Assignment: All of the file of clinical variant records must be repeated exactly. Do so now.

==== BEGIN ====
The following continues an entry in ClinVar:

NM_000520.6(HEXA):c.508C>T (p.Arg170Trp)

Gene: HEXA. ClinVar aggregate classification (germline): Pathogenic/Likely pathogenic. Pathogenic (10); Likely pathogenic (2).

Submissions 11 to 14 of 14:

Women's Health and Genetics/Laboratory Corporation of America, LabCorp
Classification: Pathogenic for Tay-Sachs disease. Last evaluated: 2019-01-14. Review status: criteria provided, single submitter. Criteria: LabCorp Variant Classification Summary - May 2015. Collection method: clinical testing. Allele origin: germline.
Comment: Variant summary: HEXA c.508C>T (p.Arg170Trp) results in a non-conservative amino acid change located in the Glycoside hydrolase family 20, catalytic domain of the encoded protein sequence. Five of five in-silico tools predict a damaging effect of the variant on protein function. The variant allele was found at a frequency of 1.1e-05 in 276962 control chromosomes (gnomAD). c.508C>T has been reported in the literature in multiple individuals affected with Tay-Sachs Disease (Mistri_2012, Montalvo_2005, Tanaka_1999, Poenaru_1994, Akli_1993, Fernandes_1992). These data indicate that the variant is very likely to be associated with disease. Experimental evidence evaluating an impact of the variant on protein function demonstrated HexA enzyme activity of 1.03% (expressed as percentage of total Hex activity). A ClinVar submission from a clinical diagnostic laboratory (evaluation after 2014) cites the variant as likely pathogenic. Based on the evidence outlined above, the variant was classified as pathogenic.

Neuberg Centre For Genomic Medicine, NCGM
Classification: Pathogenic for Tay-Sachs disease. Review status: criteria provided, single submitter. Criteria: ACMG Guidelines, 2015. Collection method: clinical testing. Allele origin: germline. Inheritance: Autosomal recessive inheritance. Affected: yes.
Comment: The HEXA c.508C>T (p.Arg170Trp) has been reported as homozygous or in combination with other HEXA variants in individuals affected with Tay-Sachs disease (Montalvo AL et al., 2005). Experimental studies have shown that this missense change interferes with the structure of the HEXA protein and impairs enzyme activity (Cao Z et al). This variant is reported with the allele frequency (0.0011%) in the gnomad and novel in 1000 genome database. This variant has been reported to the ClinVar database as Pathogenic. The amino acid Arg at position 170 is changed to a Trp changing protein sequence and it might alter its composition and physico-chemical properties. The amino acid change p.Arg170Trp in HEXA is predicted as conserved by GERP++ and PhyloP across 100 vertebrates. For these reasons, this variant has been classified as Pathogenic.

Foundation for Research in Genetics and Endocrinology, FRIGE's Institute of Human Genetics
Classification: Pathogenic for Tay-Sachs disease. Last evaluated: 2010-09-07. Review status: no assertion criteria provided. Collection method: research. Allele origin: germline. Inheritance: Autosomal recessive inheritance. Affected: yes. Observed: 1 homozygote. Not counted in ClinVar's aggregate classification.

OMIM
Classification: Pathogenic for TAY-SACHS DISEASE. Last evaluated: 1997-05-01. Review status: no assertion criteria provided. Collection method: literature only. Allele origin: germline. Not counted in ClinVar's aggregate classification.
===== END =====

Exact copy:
The following continues an entry in ClinVar:

NM_000520.6(HEXA):c.508C>T (p.Arg170Trp)

Gene: HEXA. ClinVar aggregate classification (germline): Pathogenic/Likely pathogenic. Pathogenic (10); Likely pathogenic (2).

Submissions 11 to 14 of 14:

Women's Health and Genetics/Laboratory Corporation of America, LabCorp
Classification: Pathogenic for Tay-Sachs disease. Last evaluated: 2019-01-14. Review status: criteria provided, single submitter. Criteria: LabCorp Variant Classification Summary - May 2015. Collection method: clinical testing. Allele origin: germline.
Comment: Variant summary: HEXA c.508C>T (p.Arg170Trp) results in a non-conservative amino acid change located in the Glycoside hydrolase family 20, catalytic domain of the encoded protein sequence. Five of five in-silico tools predict a damaging effect of the variant on protein function. The variant allele was found at a frequency of 1.1e-05 in 276962 control chromosomes (gnomAD). c.508C>T has been reported in the literature in multiple individuals affected with Tay-Sachs Disease (Mistri_2012, Montalvo_2005, Tanaka_1999, Poenaru_1994, Akli_1993, Fernandes_1992). These data indicate that the variant is very likely to be associated with disease. Experimental evidence evaluating an impact of the variant on protein function demonstrated HexA enzyme activity of 1.03% (expressed as percentage of total Hex activity). A ClinVar submission from a clinical diagnostic laboratory (evaluation after 2014) cites the variant as likely pathogenic. Based on the evidence outlined above, the variant was classified as pathogenic.

Neuberg Centre For Genomic Medicine, NCGM
Classification: Pathogenic for Tay-Sachs disease. Review status: criteria provided, single submitter. Criteria: ACMG Guidelines, 2015. Collection method: clinical testing. Allele origin: germline. Inheritance: Autosomal recessive inheritance. Affected: yes.
Comment: The HEXA c.508C>T (p.Arg170Trp) has been reported as homozygous or in combination with other HEXA variants in individuals affected with Tay-Sachs disease (Montalvo AL et al., 2005). Experimental studies have shown that this missense change interferes with the structure of the HEXA protein and impairs enzyme activity (Cao Z et al). This variant is reported with the allele frequency (0.0011%) in the gnomad and novel in 1000 genome database. This variant has been reported to the ClinVar database as Pathogenic. The amino acid Arg at position 170 is changed to a Trp changing protein sequence and it might alter its composition and physico-chemical properties. The amino acid change p.Arg170Trp in HEXA is predicted as conserved by GERP++ and PhyloP across 100 vertebrates. For these reasons, this variant has been classified as Pathogenic.

Foundation for Research in Genetics and Endocrinology, FRIGE's Institute of Human Genetics
Classification: Pathogenic for Tay-Sachs disease. Last evaluated: 2010-09-07. Review status: no assertion criteria provided. Collection method: research. Allele origin: germline. Inheritance: Autosomal recessive inheritance. Affected: yes. Observed: 1 homozygote. Not counted in ClinVar's aggregate classification.

OMIM
Classification: Pathogenic for TAY-SACHS DISEASE. Last evaluated: 1997-05-01. Review status: no assertion criteria provided. Collection method: literature only. Allele origin: germline. Not counted in ClinVar's aggregate classification.